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of the implications of the proposed amendments to AIPPA
Crisis in Zimbabwe
June 25, 2004
The government intends
to amend the Access to Information and Protection of Privacy Act (AIPPA)
in a bid to further cripple press freedom and gag the private media. A
brief background will assist to show the history of the diabolic law.
The idea of having
the repressive and draconian AIPPA started when Professor Jonathan Moyo
was appointed to the Constitutional Commission of Zimbabwe (CCZ) in 1999
whose draft constitution was rejected in a national referendum. Moyo was
the spokesperson of the CCZ.
It was during this
period that Moyo realised the significance of the private media in shaping
public opinion and in assisting the citizenry to make informed decisions
about critical issues in the administration of their country.
Following the constitutional
debacle, Moyo and other Zanu PF mandarins were not happy with the outcome
of the constitutional referendum and that is when Moyo who used to be
a darling of the private press because of his vitriolic attack of the
Zanu PF government started talking about regulating the media. After Moyo
was appointed into Cabinet in July 2000, he started talking about having
a media law because there was no specific act regulating the media. The
whole of 2001 AIPPA was being discussed with other interested parties
but unfortunately Moyo did not take into account submissions made to him.
At the end of 2001,
the AIPPA Bill was hotly debated in Parliament and the legal committee
led by veteran nationalist and lawyer ,Eddison Zvobgo ruled that most
provisions of the Bill were unconstitutional but using Zanu PF’s parliamentary
majority, the Bill was passed and President Mugabe signed it into law
in February 2002 on the eve of the disputed presidential election of March
At the heart of AIPPA
is the desire by the state to stifle and ban privately owned newspapers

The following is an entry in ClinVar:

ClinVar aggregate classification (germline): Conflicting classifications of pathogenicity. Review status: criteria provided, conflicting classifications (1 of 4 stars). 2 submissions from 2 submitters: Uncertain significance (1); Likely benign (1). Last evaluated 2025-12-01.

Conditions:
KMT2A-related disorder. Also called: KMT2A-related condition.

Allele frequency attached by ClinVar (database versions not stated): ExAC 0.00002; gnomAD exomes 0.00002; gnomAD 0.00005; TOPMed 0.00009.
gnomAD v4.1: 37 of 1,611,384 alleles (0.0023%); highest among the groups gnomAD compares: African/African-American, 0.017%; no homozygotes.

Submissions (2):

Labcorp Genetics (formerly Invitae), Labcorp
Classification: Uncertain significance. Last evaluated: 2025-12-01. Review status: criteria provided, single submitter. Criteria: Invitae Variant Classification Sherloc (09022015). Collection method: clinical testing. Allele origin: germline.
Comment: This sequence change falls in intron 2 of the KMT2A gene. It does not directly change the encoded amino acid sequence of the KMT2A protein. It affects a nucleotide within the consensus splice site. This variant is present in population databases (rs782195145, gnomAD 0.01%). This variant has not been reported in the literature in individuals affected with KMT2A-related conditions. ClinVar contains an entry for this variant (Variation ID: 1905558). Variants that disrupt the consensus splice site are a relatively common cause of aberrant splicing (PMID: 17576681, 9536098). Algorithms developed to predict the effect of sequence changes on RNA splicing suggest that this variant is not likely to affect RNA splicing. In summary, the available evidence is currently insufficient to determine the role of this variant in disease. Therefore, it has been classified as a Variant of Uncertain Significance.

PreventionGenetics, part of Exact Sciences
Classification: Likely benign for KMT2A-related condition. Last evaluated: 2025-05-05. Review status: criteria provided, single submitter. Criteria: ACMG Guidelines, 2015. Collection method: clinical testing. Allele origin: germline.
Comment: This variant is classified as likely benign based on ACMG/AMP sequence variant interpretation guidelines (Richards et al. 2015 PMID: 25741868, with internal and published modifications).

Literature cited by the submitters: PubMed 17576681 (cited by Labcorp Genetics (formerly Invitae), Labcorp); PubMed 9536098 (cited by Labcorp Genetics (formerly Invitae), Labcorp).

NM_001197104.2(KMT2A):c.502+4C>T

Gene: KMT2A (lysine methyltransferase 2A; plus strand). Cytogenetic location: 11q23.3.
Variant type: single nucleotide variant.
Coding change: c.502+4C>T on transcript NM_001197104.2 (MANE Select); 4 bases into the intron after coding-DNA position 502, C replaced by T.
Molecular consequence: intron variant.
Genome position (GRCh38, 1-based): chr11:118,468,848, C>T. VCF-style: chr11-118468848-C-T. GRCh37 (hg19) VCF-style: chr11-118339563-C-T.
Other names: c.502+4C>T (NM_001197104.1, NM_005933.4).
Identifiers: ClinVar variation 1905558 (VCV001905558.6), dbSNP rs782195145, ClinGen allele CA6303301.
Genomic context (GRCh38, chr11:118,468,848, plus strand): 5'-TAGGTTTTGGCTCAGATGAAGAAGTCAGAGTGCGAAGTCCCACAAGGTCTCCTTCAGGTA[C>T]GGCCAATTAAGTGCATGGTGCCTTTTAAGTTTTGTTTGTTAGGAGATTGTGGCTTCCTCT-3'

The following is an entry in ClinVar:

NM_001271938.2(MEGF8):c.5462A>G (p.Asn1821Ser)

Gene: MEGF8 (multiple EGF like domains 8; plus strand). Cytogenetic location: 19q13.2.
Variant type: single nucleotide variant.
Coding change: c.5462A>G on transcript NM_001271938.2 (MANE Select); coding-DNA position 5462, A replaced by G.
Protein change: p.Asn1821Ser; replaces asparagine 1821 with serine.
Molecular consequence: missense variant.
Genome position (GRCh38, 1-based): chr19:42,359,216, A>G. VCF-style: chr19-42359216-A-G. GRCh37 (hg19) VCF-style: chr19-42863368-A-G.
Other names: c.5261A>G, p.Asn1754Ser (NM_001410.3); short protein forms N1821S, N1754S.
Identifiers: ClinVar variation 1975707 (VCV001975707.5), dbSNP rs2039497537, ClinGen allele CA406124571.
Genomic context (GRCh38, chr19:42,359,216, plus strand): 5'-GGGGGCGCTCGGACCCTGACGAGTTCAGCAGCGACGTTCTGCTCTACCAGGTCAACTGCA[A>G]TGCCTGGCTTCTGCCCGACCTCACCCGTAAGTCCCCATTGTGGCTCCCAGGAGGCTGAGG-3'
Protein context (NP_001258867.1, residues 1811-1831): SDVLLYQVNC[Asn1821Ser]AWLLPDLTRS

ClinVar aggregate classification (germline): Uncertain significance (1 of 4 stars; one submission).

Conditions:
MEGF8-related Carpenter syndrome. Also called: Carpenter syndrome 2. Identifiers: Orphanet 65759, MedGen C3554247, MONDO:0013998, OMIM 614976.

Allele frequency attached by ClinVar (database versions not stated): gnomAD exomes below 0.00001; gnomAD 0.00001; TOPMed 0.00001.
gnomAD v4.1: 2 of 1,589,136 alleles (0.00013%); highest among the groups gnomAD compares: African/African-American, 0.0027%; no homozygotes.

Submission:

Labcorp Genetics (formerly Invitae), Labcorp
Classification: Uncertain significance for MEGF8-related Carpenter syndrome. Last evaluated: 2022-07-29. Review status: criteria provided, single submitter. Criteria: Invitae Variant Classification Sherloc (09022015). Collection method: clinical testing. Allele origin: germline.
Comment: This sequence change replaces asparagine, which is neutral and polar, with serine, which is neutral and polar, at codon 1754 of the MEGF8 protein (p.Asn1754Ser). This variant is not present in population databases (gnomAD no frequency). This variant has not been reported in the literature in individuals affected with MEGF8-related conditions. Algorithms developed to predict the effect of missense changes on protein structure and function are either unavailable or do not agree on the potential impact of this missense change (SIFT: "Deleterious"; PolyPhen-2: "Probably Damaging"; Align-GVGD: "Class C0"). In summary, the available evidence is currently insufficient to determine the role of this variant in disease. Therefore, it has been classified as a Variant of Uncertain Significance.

that are critical of Zanu PF. Since its enactment three newspapers have
been banned. The Daily News and The Daily News On Sunday
, have already fallen victim to this monstrous legislation. The papers
were banned through the Supreme Court in September 2003 while The Tribune
was closed last month.
So far about 70 journalists
have lost their jobs while more than 300 other workers in the media industry
have faced the same fate. Several journalists in the private media have
been arrested for violating the Act and 50 journalists from Associated
Newspapers of Zimbabwe await possible trial for operating without licenses.
is designed to encroach on the citizens’ freedom of expression. The international
community has realised this and Zimbabwe is now ranked third in the world
for violating press freedom.
of the proposed amendments to AIPPA
amendments to the Access to Information and Protection to Sections 40
and 83 poses a greater danger to press freedom and democratic principles
as they violate the Constitution of Zimbabwe, the Universal Declaration
of Human Rights and the African Charter on Human and People‘s Rights.
According to an Extraordinary
Government Gazette of Friday 18 June 2004, the government through the
Department of Information and Publicity in the Office of the President
and Cabinet wish to introduce the amendment Bill in Parliament for debate.
The Bill seeks to
amend Section 40 of the Act, which requires that some of the members of